'Class war' row over pothole-ridden roads
PUBLISHED: 16:49 22 September 2010 | UPDATED: 11:12 14 October 2010
A ROW has broken out over Islington's pothole-ridden roads – with the new Labour council being accused of 'playing class war' with urgent street repairs. Last winter one of the coldest snaps for 30 years left roads across the borough ravaged with cracks a
A ROW has broken out over Islington's pothole-ridden roads - with the new Labour council being accused of "playing class war" with urgent street repairs.
Last winter one of the coldest snaps for 30 years left roads across the borough ravaged with cracks and holes as heavy rain and snow froze, expanded and thawed in the tarmac.
In February the previous Liberal Democrat council announced an emergency £1million "pothole repair fund".
The sum was matched with another £1million set aside by Labour when they seized control of the Town Hall in May's local elections.
But as another winter approaches, the two parties are at loggerheads over why the pothole fund has sat untouched since May - with Labour vowing to prioritise repairs in the "working class" areas of Islington they claim were neglected by the Lib-Dems.
Councillor John Gilbert, the opposition Lib-Dem finance spokesman, said: "It's bad enough that Labour councillors want to play class war with potholes - their idea to only repair roads in 'working class areas' is unworkable and unfair.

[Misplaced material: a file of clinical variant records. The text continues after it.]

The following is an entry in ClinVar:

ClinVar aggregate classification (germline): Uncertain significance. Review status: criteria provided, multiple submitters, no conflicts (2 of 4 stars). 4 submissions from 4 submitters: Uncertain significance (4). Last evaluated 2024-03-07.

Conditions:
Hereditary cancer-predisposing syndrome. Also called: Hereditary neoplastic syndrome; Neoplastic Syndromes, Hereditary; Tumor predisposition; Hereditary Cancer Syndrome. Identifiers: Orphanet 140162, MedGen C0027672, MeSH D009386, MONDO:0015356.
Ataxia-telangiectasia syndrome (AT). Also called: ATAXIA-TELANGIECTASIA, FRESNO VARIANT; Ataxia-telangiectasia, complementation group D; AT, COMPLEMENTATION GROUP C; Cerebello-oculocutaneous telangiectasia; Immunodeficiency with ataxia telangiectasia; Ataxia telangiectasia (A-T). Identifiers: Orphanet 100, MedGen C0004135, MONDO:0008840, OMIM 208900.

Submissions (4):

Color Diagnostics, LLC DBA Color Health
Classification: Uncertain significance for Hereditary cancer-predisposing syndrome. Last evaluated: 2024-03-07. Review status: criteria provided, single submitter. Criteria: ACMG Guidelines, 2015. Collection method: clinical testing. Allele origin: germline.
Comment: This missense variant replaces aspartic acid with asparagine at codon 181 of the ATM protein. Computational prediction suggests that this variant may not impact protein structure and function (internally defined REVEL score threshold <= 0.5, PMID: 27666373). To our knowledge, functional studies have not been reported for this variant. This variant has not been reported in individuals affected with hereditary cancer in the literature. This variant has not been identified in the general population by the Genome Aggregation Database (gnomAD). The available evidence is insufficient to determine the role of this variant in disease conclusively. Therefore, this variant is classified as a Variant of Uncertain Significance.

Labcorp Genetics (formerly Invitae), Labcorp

"But now we find that despite the great fanfare, Labour councillors have spent exactly zero extra on potholes since the elections in May. No part of the borough has benefited from this funding, never mind working class areas.
"Liberal Democrats allocated an extra £1milliion in their budget in February to mend potholes in Islington. Labour councillors made a great show when they came to power of doubling it but they have just sat on the money."
He added: "This is the worst kind of gesture politics from Labour when so many local roads are in dire need of repair."
But Councillor Paul Smith, Islington Council's Labour environment chief, said the emergency repair fund will be spent "in the second half of the current financial year", which ends next April.
He said: "I'm very pleased the Lib Dems want to highlight that we're spending more on roads. We've made it a priority and the reason we've added money was because the amount they left us was nowhere near what was needed to do the work."
Councillor Smith defended Labour's policy of prioritising repairs, adding: "The Lib-Dems looked after the wealthier parts of the borough. If you drive down North Road in Holloway it's one of the worst places in the borough. You can see around places like Highbury that the work there got done. We're not ignoring anyone else, but we have to look at where it's most needed.
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